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Social agencies have called on the Government to provide more affordable housing, as reports indicate the number of families living in cars and garages has grown as Auckland's housing market puts pressure on rents.
This morning, Mr Key told Radio New Zealand that families living out of cars should visit Work and Income. It was not acceptable that people lived in such situations, and "that's not the New Zealand that we want".
Immediate solutions might not be perfect, he said, but it would be very surprising if such a family was left in such a "dire" condition.
"People often don't understand what's available to them. My experience with Work and Income is they do their very best to support people in those situations, especially when children are involved."
The Prime Minister told Radio New Zealand that this year's Budget contained new funding of $41 million over four years for emergency housing, and the Government was encouraging community groups to provide housing.
There were also efforts to move couples or single people from larger state houses to smaller ones, Mr Key said.
The Government is set to confirm plans next month to force councils to unlock more land for housing.
Housing Minister Nick Smith told TVNZ's Q+A yesterday that he would be "upping the ante" on increasing housing supply, in particular in Auckland.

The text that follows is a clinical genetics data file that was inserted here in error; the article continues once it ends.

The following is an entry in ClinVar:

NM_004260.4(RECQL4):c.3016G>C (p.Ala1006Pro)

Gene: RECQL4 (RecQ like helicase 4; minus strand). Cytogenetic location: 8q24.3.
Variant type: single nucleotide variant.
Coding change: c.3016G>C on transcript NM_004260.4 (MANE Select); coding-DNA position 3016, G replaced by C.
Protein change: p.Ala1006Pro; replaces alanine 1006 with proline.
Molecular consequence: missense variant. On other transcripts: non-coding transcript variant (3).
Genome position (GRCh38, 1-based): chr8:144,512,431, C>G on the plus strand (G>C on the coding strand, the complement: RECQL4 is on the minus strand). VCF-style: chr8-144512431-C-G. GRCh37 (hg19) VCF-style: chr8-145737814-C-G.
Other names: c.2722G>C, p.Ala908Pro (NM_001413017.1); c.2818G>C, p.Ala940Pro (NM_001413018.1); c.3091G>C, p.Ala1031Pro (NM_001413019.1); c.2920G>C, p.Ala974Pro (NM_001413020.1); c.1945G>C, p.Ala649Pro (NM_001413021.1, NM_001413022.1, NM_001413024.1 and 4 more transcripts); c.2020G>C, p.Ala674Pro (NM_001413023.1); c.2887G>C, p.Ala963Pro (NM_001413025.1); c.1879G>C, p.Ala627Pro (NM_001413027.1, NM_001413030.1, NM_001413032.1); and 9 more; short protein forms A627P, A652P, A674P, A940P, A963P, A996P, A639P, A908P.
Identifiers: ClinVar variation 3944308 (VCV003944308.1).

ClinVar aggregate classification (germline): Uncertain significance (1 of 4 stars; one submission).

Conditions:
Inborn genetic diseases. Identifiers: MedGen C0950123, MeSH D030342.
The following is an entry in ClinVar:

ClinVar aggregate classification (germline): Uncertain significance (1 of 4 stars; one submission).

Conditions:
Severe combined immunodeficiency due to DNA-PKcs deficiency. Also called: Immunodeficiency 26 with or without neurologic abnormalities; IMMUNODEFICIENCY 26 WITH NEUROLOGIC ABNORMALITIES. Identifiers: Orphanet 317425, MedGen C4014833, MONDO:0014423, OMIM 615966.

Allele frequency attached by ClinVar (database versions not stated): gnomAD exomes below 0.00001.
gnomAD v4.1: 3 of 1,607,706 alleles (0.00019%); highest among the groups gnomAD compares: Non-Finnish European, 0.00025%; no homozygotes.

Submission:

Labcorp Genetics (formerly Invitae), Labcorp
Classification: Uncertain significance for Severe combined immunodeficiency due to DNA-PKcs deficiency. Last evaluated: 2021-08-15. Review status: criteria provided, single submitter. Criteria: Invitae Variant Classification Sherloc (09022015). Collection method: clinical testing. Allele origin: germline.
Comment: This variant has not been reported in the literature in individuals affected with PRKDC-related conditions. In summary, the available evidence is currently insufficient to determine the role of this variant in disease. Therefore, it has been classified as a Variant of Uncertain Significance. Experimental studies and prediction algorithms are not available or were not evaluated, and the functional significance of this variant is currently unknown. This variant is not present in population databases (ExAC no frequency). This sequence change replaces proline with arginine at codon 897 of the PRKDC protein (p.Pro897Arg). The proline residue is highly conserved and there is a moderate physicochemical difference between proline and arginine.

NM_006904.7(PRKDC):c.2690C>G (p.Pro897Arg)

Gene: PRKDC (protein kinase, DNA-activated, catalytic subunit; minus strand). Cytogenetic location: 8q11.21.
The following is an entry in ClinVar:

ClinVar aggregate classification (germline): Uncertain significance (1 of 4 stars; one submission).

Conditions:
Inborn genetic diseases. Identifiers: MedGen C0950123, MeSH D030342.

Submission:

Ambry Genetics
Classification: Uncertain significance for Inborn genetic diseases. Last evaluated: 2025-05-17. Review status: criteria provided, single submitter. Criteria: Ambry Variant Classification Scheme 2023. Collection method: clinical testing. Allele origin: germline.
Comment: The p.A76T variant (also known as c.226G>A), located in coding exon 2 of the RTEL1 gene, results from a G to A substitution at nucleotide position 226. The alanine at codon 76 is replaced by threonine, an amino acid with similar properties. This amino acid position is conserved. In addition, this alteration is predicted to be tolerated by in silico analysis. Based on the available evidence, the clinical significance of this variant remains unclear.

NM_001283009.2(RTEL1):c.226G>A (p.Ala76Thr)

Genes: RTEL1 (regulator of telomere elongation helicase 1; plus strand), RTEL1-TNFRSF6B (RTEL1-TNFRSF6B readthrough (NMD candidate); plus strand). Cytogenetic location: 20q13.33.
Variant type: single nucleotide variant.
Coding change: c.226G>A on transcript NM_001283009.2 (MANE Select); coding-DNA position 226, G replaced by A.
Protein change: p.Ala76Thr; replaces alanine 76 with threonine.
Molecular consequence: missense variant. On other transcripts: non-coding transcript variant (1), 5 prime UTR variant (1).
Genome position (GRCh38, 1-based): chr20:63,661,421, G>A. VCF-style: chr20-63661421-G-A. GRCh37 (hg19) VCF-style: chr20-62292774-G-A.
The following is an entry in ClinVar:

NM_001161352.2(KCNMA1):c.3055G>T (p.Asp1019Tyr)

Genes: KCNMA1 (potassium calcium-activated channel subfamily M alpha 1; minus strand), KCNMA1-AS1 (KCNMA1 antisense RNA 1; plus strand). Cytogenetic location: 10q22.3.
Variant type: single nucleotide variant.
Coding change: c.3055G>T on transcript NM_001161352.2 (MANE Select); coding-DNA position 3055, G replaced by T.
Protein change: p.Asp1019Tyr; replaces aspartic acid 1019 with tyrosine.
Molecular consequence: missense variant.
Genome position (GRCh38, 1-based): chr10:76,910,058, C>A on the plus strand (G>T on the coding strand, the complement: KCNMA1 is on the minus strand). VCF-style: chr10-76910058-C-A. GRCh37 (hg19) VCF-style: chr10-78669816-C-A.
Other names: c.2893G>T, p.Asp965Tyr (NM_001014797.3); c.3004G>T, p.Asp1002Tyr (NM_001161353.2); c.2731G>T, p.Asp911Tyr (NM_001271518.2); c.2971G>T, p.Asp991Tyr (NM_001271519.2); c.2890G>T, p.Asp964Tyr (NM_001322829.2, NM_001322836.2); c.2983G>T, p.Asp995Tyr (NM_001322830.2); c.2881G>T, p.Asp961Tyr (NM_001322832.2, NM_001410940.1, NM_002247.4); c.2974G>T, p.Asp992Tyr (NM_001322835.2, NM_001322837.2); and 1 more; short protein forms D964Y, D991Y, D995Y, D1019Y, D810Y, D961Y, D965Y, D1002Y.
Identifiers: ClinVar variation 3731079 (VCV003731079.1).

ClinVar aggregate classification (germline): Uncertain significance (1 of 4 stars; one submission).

"Next month I will be producing a national policy directive under the [Resource Management Act] that will put far tougher requirements on growing councils to ensure they are freeing up long-term the land that is required so that we don't get into the sort of juggernaut that has been at the core of the unaffordable housing problems in Auckland."
The Government was "pulling every lever it had" to increase supply, he said, and progress had been made on plans to build houses on surplus Crown land in Auckland.
Labour leader Andrew Little said the Prime Minister was "completely out of touch" if he thought families living in cars simply needed to go to Work and Income for help.
"Many of these families are working and still can't afford a home in Auckland, where rents have risen 25% in the past five years. Our MPs are inundated with people who are in extreme need but still can't get on the state house waiting list.
"It's high time National got real about the housing crisis. It should embark on a massive state-backed building programme for affordable housing, clamp down on offshore speculators forcing house prices out of the reach of Kiwi families and build more state houses rather than selling them off."